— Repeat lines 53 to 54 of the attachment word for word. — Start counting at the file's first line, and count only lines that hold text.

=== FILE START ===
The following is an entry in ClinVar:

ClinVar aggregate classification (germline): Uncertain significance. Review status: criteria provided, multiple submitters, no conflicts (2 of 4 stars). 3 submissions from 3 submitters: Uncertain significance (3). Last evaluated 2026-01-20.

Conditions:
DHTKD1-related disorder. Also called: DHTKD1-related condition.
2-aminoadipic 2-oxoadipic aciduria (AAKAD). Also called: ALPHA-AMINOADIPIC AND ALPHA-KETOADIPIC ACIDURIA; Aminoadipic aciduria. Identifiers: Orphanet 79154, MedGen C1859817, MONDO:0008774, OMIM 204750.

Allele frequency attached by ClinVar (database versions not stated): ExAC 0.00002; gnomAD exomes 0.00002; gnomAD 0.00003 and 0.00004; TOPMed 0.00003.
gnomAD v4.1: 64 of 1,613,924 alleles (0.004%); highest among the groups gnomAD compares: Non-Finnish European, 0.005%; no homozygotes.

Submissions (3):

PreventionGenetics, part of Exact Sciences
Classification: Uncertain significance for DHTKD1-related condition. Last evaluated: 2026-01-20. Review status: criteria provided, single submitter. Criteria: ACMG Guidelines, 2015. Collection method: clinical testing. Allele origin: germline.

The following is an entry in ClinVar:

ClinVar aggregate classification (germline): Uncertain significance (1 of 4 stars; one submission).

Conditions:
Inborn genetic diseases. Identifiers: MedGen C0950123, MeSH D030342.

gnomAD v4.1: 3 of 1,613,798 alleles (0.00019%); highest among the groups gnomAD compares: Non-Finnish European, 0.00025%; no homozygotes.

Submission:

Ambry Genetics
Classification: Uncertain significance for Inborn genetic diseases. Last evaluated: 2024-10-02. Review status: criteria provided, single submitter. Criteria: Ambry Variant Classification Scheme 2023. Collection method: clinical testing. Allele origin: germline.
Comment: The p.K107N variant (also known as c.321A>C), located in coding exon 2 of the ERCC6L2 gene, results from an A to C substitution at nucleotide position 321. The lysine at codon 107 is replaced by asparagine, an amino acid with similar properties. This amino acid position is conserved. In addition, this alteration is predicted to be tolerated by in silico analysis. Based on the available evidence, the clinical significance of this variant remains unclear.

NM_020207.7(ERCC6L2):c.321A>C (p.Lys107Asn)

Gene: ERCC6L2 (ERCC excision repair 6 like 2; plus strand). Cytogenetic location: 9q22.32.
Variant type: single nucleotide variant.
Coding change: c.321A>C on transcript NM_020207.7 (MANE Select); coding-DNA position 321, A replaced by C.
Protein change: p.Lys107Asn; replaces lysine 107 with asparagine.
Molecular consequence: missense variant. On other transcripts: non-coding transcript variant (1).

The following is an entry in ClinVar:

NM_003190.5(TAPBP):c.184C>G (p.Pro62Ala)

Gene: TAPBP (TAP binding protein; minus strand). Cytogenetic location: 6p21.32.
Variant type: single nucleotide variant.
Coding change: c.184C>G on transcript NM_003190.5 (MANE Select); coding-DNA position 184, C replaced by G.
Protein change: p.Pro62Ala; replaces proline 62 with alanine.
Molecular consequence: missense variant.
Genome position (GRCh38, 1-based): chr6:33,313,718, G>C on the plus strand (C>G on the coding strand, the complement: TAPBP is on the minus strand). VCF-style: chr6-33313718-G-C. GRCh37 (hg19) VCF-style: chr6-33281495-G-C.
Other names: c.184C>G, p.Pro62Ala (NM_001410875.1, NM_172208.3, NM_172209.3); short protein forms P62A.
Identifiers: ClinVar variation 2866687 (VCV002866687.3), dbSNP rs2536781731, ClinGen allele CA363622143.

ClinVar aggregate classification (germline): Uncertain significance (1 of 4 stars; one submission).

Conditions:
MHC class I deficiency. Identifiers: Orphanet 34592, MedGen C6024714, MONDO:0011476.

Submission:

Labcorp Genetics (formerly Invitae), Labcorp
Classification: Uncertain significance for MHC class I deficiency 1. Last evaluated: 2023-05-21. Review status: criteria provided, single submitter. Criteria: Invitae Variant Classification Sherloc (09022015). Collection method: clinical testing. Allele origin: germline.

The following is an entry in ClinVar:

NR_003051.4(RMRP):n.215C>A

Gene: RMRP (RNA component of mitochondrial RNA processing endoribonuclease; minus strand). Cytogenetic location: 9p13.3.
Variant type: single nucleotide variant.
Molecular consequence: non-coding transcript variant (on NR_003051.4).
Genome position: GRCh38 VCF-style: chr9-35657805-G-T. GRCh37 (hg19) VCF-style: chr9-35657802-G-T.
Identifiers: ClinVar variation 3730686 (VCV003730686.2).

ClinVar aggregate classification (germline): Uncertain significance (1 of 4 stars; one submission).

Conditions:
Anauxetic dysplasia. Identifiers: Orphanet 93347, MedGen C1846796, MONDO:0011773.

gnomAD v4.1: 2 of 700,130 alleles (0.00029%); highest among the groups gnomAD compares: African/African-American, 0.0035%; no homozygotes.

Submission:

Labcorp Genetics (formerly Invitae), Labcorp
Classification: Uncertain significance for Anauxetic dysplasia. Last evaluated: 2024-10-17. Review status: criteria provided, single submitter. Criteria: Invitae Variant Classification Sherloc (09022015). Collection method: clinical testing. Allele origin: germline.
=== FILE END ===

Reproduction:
Submission:

Labcorp Genetics (formerly Invitae), Labcorp